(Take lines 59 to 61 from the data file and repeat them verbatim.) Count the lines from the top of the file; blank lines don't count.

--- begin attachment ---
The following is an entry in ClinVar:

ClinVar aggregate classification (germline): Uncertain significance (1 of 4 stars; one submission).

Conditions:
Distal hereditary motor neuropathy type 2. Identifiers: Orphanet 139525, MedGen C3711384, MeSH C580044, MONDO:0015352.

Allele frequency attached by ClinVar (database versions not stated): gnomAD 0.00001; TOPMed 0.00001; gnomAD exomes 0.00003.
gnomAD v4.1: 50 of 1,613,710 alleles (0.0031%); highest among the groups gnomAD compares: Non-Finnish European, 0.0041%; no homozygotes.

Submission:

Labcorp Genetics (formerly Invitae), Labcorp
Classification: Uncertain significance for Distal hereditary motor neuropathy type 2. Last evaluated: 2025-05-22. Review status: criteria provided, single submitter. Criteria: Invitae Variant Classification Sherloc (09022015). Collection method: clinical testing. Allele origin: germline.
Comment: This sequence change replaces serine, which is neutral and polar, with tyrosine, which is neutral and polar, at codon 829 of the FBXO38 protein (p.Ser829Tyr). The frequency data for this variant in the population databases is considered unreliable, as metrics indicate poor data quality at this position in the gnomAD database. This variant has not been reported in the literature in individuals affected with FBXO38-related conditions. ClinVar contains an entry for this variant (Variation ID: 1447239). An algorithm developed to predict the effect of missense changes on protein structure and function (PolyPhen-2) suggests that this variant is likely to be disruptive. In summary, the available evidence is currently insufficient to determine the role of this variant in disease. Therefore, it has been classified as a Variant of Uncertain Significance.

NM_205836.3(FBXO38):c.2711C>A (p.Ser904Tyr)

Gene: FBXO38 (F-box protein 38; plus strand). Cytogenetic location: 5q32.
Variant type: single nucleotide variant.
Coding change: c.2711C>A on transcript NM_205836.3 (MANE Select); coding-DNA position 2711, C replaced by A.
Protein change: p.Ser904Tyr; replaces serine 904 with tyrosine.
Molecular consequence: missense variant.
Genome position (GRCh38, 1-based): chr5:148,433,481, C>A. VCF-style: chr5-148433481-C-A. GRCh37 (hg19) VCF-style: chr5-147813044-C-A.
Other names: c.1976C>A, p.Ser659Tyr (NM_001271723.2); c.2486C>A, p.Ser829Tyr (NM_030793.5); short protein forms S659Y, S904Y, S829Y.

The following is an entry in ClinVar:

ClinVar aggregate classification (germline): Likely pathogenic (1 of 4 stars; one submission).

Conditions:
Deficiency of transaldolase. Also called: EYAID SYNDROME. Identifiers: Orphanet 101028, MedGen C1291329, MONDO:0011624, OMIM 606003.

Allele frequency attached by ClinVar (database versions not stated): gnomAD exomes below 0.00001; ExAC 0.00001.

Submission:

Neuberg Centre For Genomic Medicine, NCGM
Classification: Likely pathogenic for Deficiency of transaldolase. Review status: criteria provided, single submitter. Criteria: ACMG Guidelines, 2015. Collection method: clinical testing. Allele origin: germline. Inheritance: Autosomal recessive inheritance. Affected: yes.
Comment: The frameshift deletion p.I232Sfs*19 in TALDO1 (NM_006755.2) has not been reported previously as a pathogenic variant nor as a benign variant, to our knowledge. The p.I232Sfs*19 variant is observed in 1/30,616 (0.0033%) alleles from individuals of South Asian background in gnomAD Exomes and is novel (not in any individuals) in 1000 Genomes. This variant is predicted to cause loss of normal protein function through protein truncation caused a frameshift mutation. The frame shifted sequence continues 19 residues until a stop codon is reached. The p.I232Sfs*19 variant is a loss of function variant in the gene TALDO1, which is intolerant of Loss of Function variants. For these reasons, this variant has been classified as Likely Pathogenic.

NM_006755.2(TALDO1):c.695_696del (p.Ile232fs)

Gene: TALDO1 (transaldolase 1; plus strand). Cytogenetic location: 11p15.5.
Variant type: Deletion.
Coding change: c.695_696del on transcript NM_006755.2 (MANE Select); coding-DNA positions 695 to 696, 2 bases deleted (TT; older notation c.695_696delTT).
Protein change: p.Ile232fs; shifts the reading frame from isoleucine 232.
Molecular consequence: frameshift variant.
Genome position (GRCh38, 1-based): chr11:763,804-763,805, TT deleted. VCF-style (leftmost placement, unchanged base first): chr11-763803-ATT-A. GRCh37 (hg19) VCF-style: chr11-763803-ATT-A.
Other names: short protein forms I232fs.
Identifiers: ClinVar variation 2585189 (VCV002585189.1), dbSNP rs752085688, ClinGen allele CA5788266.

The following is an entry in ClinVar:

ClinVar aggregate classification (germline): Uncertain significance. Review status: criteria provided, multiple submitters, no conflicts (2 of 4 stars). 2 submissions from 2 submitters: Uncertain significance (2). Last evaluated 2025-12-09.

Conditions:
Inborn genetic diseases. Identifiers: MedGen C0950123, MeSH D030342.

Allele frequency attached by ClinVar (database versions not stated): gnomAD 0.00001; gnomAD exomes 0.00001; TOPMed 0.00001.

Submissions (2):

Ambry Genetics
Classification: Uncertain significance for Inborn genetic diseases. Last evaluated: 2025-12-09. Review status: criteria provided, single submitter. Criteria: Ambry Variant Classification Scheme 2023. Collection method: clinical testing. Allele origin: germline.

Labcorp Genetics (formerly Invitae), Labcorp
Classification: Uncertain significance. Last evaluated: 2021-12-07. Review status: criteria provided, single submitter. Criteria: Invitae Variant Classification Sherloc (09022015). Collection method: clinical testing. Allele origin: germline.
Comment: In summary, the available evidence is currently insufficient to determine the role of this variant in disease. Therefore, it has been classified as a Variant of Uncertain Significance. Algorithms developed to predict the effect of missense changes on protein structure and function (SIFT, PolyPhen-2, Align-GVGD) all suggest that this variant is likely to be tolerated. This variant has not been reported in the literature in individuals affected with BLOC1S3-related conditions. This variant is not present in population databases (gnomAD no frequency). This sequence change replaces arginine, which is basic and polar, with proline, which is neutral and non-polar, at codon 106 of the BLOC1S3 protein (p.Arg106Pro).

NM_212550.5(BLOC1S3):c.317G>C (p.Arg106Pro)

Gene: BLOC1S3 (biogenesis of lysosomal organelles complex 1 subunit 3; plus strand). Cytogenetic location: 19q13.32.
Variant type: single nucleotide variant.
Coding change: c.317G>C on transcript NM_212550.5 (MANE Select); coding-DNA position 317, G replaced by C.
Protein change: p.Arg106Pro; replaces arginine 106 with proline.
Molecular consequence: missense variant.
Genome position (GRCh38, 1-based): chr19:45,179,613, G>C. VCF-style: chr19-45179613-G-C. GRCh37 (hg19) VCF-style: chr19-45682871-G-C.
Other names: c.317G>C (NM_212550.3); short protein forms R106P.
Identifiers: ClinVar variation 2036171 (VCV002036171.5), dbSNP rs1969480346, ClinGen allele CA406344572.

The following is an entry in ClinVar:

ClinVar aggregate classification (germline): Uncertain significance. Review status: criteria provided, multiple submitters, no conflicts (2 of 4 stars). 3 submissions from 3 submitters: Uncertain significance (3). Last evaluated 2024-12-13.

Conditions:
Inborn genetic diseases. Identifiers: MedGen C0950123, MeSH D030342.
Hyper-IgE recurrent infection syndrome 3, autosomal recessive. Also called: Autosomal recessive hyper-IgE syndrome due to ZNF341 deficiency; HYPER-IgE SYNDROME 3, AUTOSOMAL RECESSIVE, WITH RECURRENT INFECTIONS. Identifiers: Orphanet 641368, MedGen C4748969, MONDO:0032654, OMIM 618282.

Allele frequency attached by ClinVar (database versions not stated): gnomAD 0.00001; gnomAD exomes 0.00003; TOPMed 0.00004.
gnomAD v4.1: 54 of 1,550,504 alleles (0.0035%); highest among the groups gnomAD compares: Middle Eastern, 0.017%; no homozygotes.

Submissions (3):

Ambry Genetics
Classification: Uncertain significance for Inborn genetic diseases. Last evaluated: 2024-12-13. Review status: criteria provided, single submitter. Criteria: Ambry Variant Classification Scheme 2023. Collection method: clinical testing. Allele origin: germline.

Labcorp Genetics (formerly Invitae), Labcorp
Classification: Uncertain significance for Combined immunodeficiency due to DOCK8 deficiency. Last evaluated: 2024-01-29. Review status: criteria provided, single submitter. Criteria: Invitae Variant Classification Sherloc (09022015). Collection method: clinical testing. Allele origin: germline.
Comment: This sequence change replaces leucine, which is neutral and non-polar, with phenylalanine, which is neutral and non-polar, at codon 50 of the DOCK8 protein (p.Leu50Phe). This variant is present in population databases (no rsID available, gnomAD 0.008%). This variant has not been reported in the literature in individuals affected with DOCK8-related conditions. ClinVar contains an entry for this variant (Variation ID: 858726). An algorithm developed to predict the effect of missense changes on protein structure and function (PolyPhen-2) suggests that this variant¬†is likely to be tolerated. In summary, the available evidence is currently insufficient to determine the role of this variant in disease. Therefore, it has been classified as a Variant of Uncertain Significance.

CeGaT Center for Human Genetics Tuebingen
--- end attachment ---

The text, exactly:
Conditions:
Inborn genetic diseases. Identifiers: MedGen C0950123, MeSH D030342.
Hyper-IgE recurrent infection syndrome 3, autosomal recessive. Also called: Autosomal recessive hyper-IgE syndrome due to ZNF341 deficiency; HYPER-IgE SYNDROME 3, AUTOSOMAL RECESSIVE, WITH RECURRENT INFECTIONS. Identifiers: Orphanet 641368, MedGen C4748969, MONDO:0032654, OMIM 618282.